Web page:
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Tech Industry

Browser bugs hard to catch in Net rush

The new IE upgrade for Windows 95 illustrates how "fix-it" releases have become more routine as Microsoft and Netscape rush their browsers to the Net.

Producing browsers upgrades under the demands of Internet time while keeping the bug population down seems to be an impossible task, leaving the browser vendors to attack bugs as best they can as they go along.

Its been about two months since the release of the much-anticipated Version 3.0 upgrades of both Explorer and Navigator and both Microsoft and Netscape Communications have now found time for some housekeeping.

Microsoft last night posted a minor upgrade, version 3.01, to Internet Explorer 3.0 for Windows 95 and Windows NT. Last week, Netscape introduced a beta of a minor upgrade to Navigator, version 3.01 beta 1, that squelched several Java and other software bugs.

Microsoft and Netscape regularly introduce what might be called housekeeping releases of their browsers that clean up security problems and other technical glitches. Such releases have become more routine as both companies scramble to get their new browsers onto the Net, sometimes failing to eradicate annoying software bugs.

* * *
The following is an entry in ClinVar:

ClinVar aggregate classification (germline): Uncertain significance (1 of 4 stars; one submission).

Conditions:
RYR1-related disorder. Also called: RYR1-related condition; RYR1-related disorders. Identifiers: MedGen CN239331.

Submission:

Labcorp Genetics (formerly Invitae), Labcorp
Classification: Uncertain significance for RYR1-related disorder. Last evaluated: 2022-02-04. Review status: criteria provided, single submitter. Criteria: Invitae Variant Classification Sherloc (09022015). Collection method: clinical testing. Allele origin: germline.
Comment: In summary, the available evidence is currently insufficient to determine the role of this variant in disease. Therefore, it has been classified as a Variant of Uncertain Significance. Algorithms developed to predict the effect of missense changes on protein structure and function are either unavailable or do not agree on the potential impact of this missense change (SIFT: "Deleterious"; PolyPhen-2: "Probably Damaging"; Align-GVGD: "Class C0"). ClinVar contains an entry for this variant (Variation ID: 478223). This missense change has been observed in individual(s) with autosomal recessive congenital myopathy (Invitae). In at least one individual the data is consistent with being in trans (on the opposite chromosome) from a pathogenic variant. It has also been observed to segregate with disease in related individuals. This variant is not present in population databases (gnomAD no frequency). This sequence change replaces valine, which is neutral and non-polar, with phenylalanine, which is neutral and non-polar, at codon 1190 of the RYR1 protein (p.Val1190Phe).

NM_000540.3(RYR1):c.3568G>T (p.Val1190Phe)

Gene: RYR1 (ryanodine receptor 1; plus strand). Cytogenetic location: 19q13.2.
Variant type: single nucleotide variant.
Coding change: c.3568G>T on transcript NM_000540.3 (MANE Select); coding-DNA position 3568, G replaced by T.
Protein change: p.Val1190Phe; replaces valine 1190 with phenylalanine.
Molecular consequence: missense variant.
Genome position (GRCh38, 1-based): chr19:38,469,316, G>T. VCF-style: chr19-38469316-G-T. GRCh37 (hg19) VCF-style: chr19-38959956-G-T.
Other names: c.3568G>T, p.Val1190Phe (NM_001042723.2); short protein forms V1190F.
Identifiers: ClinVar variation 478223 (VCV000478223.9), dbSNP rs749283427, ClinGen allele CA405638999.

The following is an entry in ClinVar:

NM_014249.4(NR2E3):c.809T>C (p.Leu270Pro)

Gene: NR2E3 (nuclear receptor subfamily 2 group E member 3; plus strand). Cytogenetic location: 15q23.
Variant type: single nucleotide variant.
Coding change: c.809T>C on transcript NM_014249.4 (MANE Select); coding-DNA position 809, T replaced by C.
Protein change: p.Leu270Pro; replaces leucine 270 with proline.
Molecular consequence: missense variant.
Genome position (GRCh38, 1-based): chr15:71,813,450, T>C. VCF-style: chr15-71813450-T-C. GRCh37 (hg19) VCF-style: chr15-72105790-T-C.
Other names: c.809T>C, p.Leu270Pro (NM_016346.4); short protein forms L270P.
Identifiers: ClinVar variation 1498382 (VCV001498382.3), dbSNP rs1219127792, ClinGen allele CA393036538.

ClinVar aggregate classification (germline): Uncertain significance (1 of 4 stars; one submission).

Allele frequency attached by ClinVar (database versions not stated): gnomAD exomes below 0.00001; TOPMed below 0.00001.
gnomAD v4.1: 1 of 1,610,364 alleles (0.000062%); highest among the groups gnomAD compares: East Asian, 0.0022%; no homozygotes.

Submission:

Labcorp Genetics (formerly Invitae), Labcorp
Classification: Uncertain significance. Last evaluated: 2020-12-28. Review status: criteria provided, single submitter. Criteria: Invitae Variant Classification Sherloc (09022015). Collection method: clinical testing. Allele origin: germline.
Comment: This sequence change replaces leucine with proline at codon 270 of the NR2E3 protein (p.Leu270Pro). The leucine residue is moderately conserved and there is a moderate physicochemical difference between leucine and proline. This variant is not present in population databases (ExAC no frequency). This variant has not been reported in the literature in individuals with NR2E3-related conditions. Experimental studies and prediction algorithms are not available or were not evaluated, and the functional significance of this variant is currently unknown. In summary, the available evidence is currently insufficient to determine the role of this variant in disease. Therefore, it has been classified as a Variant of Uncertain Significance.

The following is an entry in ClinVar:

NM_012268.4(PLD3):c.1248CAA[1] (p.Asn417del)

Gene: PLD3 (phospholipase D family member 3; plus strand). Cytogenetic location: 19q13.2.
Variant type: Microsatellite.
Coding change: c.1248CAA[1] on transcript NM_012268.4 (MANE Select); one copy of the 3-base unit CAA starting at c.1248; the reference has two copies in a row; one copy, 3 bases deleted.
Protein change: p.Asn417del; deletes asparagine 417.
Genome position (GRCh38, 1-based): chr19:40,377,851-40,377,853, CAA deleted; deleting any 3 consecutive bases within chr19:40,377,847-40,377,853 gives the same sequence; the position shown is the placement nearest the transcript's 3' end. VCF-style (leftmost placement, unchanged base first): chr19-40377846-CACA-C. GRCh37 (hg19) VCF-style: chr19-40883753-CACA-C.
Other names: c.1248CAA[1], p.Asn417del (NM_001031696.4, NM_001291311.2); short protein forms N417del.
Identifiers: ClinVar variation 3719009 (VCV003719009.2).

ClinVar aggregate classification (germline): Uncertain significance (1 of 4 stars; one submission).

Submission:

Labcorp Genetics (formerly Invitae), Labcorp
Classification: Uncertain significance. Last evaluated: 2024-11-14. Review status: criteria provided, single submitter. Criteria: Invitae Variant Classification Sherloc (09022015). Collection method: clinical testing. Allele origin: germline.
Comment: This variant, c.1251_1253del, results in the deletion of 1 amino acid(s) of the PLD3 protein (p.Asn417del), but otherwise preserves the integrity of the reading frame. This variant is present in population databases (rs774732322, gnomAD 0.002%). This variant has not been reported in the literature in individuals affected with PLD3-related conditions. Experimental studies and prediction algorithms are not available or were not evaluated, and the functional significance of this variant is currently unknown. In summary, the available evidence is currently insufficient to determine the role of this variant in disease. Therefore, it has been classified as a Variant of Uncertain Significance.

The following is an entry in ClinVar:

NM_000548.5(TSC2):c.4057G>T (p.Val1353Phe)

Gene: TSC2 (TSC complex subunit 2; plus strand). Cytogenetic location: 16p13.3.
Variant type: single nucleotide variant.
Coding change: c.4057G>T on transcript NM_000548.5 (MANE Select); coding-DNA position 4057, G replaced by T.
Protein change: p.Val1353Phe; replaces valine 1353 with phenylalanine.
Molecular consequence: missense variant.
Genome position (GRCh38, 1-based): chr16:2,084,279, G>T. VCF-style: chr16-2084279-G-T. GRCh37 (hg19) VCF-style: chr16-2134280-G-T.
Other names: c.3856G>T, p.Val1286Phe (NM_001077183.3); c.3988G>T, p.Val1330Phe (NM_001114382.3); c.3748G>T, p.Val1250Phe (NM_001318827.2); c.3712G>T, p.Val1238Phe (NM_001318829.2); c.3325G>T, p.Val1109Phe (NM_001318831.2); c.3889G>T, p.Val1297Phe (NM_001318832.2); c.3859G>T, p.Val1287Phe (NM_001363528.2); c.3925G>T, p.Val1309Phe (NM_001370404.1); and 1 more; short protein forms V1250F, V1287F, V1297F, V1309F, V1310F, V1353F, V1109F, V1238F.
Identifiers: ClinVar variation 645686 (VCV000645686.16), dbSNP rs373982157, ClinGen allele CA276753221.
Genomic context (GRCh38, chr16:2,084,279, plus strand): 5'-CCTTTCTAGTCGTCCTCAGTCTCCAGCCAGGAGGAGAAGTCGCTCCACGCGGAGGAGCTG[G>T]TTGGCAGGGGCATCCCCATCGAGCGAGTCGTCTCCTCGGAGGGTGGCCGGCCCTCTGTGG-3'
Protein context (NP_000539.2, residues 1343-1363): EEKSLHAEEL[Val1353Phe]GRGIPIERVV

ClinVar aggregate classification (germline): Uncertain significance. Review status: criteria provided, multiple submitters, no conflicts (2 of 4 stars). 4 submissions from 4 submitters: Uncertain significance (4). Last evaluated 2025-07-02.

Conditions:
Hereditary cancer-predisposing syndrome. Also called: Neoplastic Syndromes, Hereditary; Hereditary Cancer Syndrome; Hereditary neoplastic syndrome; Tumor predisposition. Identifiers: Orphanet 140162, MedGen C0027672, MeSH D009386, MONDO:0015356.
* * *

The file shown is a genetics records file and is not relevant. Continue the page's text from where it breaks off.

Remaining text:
But while the companies hail the major upgrades from every mountaintop, they are often much more circumspect about the bug-fix versions.

The new version of Internet Explorer improves the security capabilities of the browser's Authenticode feature, which analyzes Java applets and ActiveX controls being downloaded from the Net to ensure that they come from a trusted software publisher. The Authenticode dialog box now differentiates between individual and commercial software publishers. Version 3.01 also incorporates several security fixes that were previously available as standalone patches.

The new Explorer also fixes some minor bugs with the Java Virtual Machine, reduces the hard disk "footprint" required when installing the browser, and eliminates bugs specific to the CompuServe and America Online versions of Explorer, Microsoft said.

Users can learn additional information about Internet Explorer 3.01 and download the software from Microsoft's Web site.

The new edition of Navigator fixes what Netscape officials call minor bugs in the browser, including problems with the display and functioning of certain Java applets and several bugs specific to the Macintosh version of Navigator. The new Navigator also fixes a problem in Navigator 3.0's HTML syntax for calling device drivers.